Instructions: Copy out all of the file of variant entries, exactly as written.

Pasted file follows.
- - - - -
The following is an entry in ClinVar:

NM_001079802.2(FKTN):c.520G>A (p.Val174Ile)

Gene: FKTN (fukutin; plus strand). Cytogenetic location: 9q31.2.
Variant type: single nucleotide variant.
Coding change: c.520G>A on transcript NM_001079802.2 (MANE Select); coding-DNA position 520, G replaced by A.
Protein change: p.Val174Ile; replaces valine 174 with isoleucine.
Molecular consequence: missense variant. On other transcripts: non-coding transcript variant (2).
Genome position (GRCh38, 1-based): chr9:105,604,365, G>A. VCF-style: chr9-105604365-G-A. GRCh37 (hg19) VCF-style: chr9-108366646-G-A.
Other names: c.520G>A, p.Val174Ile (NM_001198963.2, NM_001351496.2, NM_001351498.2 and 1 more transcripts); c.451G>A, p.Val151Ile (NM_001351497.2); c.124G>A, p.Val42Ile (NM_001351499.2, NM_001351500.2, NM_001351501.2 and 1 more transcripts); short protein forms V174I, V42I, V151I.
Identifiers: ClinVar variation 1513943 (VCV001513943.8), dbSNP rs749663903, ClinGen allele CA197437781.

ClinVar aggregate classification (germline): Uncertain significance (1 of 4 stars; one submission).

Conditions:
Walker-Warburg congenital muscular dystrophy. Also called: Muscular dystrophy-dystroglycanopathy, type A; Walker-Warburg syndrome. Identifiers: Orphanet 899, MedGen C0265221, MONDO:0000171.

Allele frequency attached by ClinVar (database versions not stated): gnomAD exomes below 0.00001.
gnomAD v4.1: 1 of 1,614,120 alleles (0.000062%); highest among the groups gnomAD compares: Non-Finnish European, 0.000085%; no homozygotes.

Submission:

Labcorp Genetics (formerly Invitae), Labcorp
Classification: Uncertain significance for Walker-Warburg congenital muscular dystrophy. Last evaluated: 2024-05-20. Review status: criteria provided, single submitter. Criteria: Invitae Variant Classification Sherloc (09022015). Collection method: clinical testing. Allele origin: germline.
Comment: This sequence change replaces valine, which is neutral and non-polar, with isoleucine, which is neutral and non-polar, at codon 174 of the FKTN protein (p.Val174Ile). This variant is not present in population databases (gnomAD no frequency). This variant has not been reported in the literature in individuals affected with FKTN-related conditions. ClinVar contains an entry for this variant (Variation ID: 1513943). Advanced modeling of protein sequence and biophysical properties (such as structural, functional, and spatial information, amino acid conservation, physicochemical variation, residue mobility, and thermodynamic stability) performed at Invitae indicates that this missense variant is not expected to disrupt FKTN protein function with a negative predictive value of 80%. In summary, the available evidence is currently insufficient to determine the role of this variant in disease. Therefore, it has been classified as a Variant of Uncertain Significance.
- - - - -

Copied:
The following is an entry in ClinVar:

NM_001079802.2(FKTN):c.520G>A (p.Val174Ile)

Gene: FKTN (fukutin; plus strand). Cytogenetic location: 9q31.2.
Variant type: single nucleotide variant.
Coding change: c.520G>A on transcript NM_001079802.2 (MANE Select); coding-DNA position 520, G replaced by A.
Protein change: p.Val174Ile; replaces valine 174 with isoleucine.
Molecular consequence: missense variant. On other transcripts: non-coding transcript variant (2).
Genome position (GRCh38, 1-based): chr9:105,604,365, G>A. VCF-style: chr9-105604365-G-A. GRCh37 (hg19) VCF-style: chr9-108366646-G-A.
Other names: c.520G>A, p.Val174Ile (NM_001198963.2, NM_001351496.2, NM_001351498.2 and 1 more transcripts); c.451G>A, p.Val151Ile (NM_001351497.2); c.124G>A, p.Val42Ile (NM_001351499.2, NM_001351500.2, NM_001351501.2 and 1 more transcripts); short protein forms V174I, V42I, V151I.
Identifiers: ClinVar variation 1513943 (VCV001513943.8), dbSNP rs749663903, ClinGen allele CA197437781.

ClinVar aggregate classification (germline): Uncertain significance (1 of 4 stars; one submission).

Conditions:
Walker-Warburg congenital muscular dystrophy. Also called: Muscular dystrophy-dystroglycanopathy, type A; Walker-Warburg syndrome. Identifiers: Orphanet 899, MedGen C0265221, MONDO:0000171.

Allele frequency attached by ClinVar (database versions not stated): gnomAD exomes below 0.00001.
gnomAD v4.1: 1 of 1,614,120 alleles (0.000062%); highest among the groups gnomAD compares: Non-Finnish European, 0.000085%; no homozygotes.

Submission:

Labcorp Genetics (formerly Invitae), Labcorp
Classification: Uncertain significance for Walker-Warburg congenital muscular dystrophy. Last evaluated: 2024-05-20. Review status: criteria provided, single submitter. Criteria: Invitae Variant Classification Sherloc (09022015). Collection method: clinical testing. Allele origin: germline.
Comment: This sequence change replaces valine, which is neutral and non-polar, with isoleucine, which is neutral and non-polar, at codon 174 of the FKTN protein (p.Val174Ile). This variant is not present in population databases (gnomAD no frequency). This variant has not been reported in the literature in individuals affected with FKTN-related conditions. ClinVar contains an entry for this variant (Variation ID: 1513943). Advanced modeling of protein sequence and biophysical properties (such as structural, functional, and spatial information, amino acid conservation, physicochemical variation, residue mobility, and thermodynamic stability) performed at Invitae indicates that this missense variant is not expected to disrupt FKTN protein function with a negative predictive value of 80%. In summary, the available evidence is currently insufficient to determine the role of this variant in disease. Therefore, it has been classified as a Variant of Uncertain Significance.